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Crowd Sourcing

Crowd Sourcing

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Published by Jonathan McLatchie

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Categories:Types, Research, Science
Published by: Jonathan McLatchie on Oct 14, 2012
Copyright:Attribution Non-commercial


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Jonathan McLatchie1
An Evaluation of the Utility of Crowd Sourcing in SpeciesBiodiversity Management
 Jonathan McLatchie (B.Sc, M.Res)October, 2012
Jonathan McLatchie2
In light of growing threats to species diversity from causes such as climate change and habitatdestruction by humans, it has become increasingly important to have readily accessibleinformation on species diversity and biogeographical distribution. The Global BiodiversityInformation Facility (GBIF) is an online database of information on global species distribution,primarily derived from museum data collections. The age of digital photography has broughtwith it the ability to
tag” image locations for photographs taken of wildlife.
Crowd sourcinghas become a topical issue in recent years, and has been implemented successfully in otherdisciplines to obtain valuable information (Eiben
et al.,
2012; Raddick 
et al.,
2010). Using
“Overlap”, a computer script written for the purpose of determining the degree of overlap
between biodiversity data contained on GBIF and Flickr, the present paper attempts to determinethe potential utility of online image sharing facilities such as Flickr for improving our knowledgeof biodiversity and species distributions.
Twenty of the world’s most endangered species are
selected for analysis, and potential drawbacks of using such facilities are considered. Todetermine the extent to which the presence of animals in wildlife parks and zoos is responsiblefor incongruity between GBIF and Flickr, and the presence of animals well outside their naturalhabitats, the analysis was repeated for eleven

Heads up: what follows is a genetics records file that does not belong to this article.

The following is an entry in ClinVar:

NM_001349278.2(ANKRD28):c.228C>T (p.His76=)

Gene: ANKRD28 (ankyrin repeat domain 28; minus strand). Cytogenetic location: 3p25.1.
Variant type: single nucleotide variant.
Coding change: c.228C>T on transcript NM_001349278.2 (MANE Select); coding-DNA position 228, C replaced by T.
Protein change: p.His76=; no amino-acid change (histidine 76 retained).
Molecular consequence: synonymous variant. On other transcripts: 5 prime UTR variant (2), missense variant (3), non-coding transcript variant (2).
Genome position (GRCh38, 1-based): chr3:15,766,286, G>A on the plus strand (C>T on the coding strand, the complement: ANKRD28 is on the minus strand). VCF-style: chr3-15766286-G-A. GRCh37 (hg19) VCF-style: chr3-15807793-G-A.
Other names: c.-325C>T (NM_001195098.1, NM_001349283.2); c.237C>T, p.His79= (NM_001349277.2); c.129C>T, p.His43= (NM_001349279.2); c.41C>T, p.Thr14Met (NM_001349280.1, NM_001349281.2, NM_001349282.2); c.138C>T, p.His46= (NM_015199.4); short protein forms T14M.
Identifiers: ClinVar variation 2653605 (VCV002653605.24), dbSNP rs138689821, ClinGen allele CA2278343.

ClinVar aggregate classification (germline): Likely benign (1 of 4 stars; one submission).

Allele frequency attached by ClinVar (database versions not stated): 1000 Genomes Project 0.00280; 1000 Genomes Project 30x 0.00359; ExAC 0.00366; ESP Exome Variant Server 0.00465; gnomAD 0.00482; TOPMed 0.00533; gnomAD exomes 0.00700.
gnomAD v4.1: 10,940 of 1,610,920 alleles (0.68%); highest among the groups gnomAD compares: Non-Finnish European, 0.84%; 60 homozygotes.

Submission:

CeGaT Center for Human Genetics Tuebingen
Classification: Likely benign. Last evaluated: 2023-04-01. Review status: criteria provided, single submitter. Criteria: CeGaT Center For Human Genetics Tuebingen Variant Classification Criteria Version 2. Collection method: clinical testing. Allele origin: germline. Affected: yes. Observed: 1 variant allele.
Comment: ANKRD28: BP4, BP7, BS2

less ‘interesting’
organisms including species of fungi, insects and crabs. To evaluate the potential bias against species which live in undevelopedregions of the world (where digital photog
raphy is less common), a “heat map” of geo
-taggingactivity across the globe was produced. Results indicate the need for measures to limit the inputof error and for identifying and correcting erroneous records.
Jonathan McLatchie3
1. Introduction
1.1 The importance of museum collections
1.2 Biodiversity Informatics and the World Wide Web
1.3 Geo-tagging
1.4 The Global Biodiversity Information Facility (GBIF)
1.5 The Potential Utility of Crowd Sourcing
1.6 Aims and Objectives
2. Materials and Methods
2.1 Flickr
2.2 Overlap
2.3 Procedure
 3. Results
‘Overlap’ maps
for 20 most endangered species
3.2 ‘Overlap’ maps for less ‘interesting’ species.
3.3 Global geo-tagging activity
3.4 Tourism Heat Maps
4. Discussion
4.1 Explaining Unexpected Taxa Distributions
4.2 Is There a Bias Against Under-Developed Regions of the World?
4.3 Is There a Bias Against Regions with Low Tourist Interest?
4.4 The Way Forward
4.5 Conclusion
Literature Cited

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